Health seeking behavior for cervical cancer in Ethiopia: a qualitative study
1 Department of Health Education and Behavioral Sciences, Jimma University, P.O.Box 378, Jimma, Ethiopia
2 Department of Laboratory Sciences and Pathology, Jimma University, P.O.Box 980, Jimma, Ethiopia
3 Department of Reproductive Health, Jimma University, P.O.Box 378, Jimma, Ethiopia
4 Department of Epidemiology, Jimma University, P.O.Box 980, Jimma, Ethiopia
5 Department of Gynecology and Obstetrics, Jimma University, P.O.Box 378, Jimma, Ethiopia
6 PATH, Seattle, USA
7 London School of Hygiene and Tropical Medicine, London, UK
8 Centre for International Child Health, Royal Children’s Hospital, Dept. of Paediatrics, University of Melbourne, Melbourne, Australia
International Journal for Equity in Health 2012, 11:83 doi:10.1186/1475-9276-11-83Published: 29 December 2012
Although cervical cancer is a leading cause of cancer related morbidity and mortality among women in Ethiopia, there is lack of information regarding the perception of the community about the disease.
Focus group discussions were conducted with men, women, and community leaders in the rural settings of Jimma Zone southwest Ethiopia and in the capital city, Addis Ababa. Data were captured using voice recorders, and field notes were transcribed verbatim from the local languages into English language. Key categories and thematic frameworks were identified using the health belief model as a framework, and presented in narratives using the respondents own words as an illustration.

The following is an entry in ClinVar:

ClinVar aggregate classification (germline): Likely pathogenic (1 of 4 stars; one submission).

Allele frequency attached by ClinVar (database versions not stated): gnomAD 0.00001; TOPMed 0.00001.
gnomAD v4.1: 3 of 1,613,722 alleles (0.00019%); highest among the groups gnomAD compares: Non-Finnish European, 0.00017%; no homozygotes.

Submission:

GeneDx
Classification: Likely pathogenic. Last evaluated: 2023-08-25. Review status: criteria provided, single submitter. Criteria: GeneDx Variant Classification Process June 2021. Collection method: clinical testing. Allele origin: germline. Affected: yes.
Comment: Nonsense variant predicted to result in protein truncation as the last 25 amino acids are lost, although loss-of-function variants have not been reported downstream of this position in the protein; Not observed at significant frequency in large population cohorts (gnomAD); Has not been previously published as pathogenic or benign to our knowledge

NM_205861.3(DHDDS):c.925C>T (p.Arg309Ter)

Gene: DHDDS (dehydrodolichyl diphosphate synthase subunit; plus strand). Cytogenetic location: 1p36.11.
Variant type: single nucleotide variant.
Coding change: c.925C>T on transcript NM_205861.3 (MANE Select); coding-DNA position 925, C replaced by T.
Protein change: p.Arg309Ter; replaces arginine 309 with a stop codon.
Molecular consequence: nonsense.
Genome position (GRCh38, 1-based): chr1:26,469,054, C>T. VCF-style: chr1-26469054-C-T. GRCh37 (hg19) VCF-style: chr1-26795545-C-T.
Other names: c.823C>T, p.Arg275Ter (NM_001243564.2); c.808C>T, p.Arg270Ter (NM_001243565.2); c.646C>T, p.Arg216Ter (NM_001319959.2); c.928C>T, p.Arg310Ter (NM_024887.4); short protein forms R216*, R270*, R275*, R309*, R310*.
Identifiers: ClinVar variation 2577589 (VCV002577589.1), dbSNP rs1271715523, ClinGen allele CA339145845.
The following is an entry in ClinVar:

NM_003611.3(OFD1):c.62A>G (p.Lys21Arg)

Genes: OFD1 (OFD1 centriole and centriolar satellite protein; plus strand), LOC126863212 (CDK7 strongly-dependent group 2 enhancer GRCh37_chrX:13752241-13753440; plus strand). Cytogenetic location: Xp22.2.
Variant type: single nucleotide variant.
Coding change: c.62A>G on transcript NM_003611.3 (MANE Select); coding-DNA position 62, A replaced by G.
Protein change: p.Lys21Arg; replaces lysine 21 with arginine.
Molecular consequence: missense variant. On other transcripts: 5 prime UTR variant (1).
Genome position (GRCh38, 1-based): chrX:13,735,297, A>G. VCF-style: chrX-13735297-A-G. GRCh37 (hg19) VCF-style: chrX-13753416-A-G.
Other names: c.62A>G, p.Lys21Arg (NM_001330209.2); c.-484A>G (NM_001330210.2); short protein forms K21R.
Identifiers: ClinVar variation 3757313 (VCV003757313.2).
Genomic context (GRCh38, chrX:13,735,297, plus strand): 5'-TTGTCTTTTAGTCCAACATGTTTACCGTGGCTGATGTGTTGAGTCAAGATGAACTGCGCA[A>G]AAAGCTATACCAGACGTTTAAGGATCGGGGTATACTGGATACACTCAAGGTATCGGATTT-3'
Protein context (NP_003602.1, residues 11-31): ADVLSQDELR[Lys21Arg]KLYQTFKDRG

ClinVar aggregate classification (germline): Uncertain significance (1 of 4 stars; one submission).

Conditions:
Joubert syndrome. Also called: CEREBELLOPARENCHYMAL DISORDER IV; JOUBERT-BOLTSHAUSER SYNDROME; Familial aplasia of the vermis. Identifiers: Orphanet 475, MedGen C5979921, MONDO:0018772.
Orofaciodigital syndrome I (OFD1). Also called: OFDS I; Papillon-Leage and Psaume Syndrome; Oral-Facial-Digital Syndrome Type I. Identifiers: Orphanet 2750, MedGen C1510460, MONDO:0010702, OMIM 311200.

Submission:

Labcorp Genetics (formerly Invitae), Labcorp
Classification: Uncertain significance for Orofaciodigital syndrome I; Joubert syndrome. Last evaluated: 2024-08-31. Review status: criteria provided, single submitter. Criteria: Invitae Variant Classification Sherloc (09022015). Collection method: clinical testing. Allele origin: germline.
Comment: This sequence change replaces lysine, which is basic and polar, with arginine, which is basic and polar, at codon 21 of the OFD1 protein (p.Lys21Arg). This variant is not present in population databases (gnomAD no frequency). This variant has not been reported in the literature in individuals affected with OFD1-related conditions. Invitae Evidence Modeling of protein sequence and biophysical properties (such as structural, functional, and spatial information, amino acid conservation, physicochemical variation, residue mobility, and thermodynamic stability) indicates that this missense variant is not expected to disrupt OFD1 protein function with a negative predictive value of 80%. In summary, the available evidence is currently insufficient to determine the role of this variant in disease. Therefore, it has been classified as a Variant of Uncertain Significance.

Participants had very low awareness of cervical cancer. However, once the symptoms were explained, participants had a high perception of the severity of the disease. The etiology of cervical cancer was thought to be due to breaching social taboos or undertaking unacceptable behaviors. As a result, the perceived benefits of modern treatment were very low, and various barriers to seeking any type of treatment were identified, including limited awareness and access to appropriate health services. Women with cervical cancer were excluded from society and received poor emotional support. Moreover, the aforementioned factors all caused delays in seeking any health care. Traditional remedies were the most preferred treatment option for early stage of the disease. However, as most cases presented late, treatment options were ineffective, resulting in an iterative pattern of health seeking behavior and alternated between traditional remedies and modern treatment methods.
Lack of awareness and health seeking behavior for cervical cancer was common due to misconceptions about the cause of the disease. Profound social consequences and exclusion were common. Access to services for diagnosis and treatment were poor for a variety of psycho-social, and health system reasons. Prior to the introduction or scale up of cervical cancer prevention programs, socio-cultural barriers and health service related factors that influence health seeking behavior must be addressed through appropriate community level behavior change communications.